Albert Lea man gets prison time for aggravated robbery
An Albert Lea man was sentenced to seven years and four months in prison Monday in Freeborn County District Court for his role in an aggravated robbery in June 2018.
Joshua James Allen, 32, will spend two-thirds of that time in the St. Cloud prison, with the remaining time spent on supervised release. He will serve a concurrent sentence of 17 months in prison for fleeing police in a motor vehicle after the robbery.
Freeborn County District Court Judge Ross Leuning, who issued the sentence, said though Allen had shown sincere effort at rehabilitation since he was arrested for the robbery and has a strong support network, he did not think Allen was amenable to being placed on probation.
Though he acknowledged Allen had experienced a “rough life,” he said Allen was on probation for two other crimes and was high on methamphetamine when the robbery took place.
“We don’t let people go free simply because you’ve had a rough life,” Leuning said.
Freeborn County Attorney David Walker said Allen was collecting on a drug-related debt when he robbed a man he knew on June 24, 2018, on Second Street in Albert Lea.
Court documents alleged Allen grabbed the man around the throat and pushed him into a wall before co-defendant Tony Viramonh pointed a 9mm handgun at the man’s head.
Allen reportedly took $200 from the victim’s pockets, released him and pulled out a handgun. The two men reportedly pistol-whipped the victim in the head and chest, ordering him to put his TV in Allen’s vehicle.
A chase followed the robbery, reaching speeds of 100 mph on Southeast Broadway Avenue and lasting more than 20 minutes and nearly 30 miles.
Allen in September was convicted of first-degree aggravated robbery after a three-day jury trial. He pleaded guilty to fleeing a police officer in a motor vehicle before the trial started and was acquitted of a charge of ineligible person in possession of a firearm.
No guns were ever found.
Viramonh, on the other hand, was acquitted by a jury on all charges in April.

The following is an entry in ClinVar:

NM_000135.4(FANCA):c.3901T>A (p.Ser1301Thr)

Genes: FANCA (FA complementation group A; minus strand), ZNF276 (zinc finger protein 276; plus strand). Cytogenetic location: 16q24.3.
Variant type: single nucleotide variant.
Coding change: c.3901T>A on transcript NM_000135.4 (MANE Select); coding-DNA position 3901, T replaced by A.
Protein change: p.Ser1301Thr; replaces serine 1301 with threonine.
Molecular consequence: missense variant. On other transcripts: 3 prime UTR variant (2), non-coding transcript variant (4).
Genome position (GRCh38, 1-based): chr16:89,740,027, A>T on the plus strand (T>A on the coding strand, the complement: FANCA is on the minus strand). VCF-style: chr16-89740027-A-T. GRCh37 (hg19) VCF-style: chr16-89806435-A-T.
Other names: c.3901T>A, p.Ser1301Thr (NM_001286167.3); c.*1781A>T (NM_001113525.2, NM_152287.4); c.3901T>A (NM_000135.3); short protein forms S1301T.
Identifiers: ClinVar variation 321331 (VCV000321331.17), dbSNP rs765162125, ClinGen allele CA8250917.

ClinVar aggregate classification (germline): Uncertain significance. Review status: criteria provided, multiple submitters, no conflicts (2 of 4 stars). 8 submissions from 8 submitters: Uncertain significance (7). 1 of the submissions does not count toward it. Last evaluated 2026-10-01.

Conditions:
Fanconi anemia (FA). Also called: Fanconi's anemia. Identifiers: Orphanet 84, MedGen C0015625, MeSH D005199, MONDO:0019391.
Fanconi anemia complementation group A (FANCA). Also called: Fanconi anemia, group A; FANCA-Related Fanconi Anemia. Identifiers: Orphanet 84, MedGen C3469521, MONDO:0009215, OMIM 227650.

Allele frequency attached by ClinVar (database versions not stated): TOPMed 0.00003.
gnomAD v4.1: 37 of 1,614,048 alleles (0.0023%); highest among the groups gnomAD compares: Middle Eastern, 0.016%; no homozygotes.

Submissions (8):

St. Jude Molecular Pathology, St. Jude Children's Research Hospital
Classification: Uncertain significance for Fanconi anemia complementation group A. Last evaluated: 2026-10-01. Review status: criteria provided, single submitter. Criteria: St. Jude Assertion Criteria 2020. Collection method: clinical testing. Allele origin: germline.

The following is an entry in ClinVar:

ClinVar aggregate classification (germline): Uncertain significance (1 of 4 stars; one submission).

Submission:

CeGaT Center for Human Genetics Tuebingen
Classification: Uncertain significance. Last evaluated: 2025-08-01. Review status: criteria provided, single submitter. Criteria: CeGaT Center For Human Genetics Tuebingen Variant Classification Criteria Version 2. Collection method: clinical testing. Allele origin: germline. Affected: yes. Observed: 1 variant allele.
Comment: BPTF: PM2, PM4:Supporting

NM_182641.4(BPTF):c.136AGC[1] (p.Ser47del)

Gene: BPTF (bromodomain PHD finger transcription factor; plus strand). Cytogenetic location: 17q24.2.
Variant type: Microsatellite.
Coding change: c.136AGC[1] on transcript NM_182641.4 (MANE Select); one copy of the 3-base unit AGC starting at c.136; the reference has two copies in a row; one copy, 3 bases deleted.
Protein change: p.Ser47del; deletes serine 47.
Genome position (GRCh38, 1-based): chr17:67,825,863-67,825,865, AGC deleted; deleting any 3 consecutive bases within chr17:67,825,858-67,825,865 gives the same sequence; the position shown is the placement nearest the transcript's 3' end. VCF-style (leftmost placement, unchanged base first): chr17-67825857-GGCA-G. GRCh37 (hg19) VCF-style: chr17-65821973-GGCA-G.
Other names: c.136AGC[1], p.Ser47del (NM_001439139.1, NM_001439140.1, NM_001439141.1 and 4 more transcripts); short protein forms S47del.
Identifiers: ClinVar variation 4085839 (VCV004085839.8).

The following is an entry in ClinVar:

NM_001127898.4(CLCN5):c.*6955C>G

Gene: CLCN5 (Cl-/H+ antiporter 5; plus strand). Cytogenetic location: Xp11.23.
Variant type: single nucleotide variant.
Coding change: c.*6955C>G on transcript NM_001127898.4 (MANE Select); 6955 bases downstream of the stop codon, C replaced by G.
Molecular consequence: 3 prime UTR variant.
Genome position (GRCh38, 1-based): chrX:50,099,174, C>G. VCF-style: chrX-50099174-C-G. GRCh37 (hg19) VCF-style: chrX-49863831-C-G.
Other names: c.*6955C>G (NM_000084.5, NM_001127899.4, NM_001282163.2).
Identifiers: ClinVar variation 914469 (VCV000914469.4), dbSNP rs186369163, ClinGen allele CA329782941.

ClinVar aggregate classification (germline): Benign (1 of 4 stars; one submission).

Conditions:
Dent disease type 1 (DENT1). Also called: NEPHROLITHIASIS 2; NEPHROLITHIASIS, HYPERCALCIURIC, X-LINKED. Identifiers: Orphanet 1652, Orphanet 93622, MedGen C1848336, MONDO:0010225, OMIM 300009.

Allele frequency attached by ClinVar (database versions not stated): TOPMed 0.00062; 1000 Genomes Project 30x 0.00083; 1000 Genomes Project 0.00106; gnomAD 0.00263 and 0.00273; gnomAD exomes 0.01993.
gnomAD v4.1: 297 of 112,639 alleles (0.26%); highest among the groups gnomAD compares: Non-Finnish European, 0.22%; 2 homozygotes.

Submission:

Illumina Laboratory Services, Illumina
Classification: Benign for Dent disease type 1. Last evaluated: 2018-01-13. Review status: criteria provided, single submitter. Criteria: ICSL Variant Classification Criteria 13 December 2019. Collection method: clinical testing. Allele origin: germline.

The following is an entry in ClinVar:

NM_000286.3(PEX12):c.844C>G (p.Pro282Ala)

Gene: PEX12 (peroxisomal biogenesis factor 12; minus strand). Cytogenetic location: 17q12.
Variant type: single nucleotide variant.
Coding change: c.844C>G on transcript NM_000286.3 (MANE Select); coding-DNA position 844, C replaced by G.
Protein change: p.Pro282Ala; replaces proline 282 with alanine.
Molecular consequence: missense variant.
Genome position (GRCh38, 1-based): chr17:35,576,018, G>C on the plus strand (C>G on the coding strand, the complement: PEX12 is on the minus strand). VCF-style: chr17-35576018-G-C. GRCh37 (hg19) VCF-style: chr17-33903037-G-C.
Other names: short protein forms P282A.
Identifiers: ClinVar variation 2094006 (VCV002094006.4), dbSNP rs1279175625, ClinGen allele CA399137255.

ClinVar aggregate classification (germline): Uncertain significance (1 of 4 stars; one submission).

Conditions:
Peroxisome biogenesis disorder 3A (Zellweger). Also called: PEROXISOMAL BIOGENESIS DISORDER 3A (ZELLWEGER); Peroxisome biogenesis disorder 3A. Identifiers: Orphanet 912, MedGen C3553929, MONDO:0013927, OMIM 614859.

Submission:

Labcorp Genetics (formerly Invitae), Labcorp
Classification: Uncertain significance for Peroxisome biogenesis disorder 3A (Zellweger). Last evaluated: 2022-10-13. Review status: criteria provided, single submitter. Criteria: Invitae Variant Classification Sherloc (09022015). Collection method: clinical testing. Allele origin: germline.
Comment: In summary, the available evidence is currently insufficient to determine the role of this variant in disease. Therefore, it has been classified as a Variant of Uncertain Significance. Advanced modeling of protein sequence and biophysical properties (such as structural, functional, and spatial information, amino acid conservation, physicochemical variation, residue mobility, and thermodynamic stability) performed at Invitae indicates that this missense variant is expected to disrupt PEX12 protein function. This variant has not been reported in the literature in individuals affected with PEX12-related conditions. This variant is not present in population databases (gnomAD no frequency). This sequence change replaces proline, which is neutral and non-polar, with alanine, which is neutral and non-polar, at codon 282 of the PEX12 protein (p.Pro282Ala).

Leuning said of all the cases he tried as a lawyer and all the trials he has overseen as a judge, he is confident that “juries get it right,” though he did note he was surprised at the verdict in Viramonh’s trial.
Regardless, he said he had to treat the two cases separately, and he also had to follow the jury’s decision to acquit Allen on the firearm charge and, therefore, not include the gun in his consideration.
Prior to Leuning’s sentence, Allen’s lawyer argued he was amenable to probation and had shown success in chemical dependency treatment since his arrest, completing 57 hours of programming thus far.
She said he had shown remorse for his actions and has been meeting with mental health professionals to address mental health issues. She recommended a long-term residential dual diagnosis program addressing mental health and addiction through Minnesota Teen Challenge.
Allen, through tears, talked about what led up to that point in his life. He said in 2017, he lost a 13-year relationship with a person he loved. At that time, he also lost his two children and his home. To hide the pain, he started using methamphetamine and ultimately did things he never thought he would do.
“It took away the very little I had left,” he said.
He said in the last year since his arrest he started a treatment program and began medications to address his mental health conditions.
He asked Leuning to help him get his life back on track.
Walker, who requested Allen be sentenced to a higher amount of time in prison — eight years and nine months — said Allen had multiple prior violent offenses, including third-degree assault, domestic assault and stalking.
He asked the court to give Allen accountability for his actions.
Allen will get credit for 364 days already spent in the Freeborn County jail.
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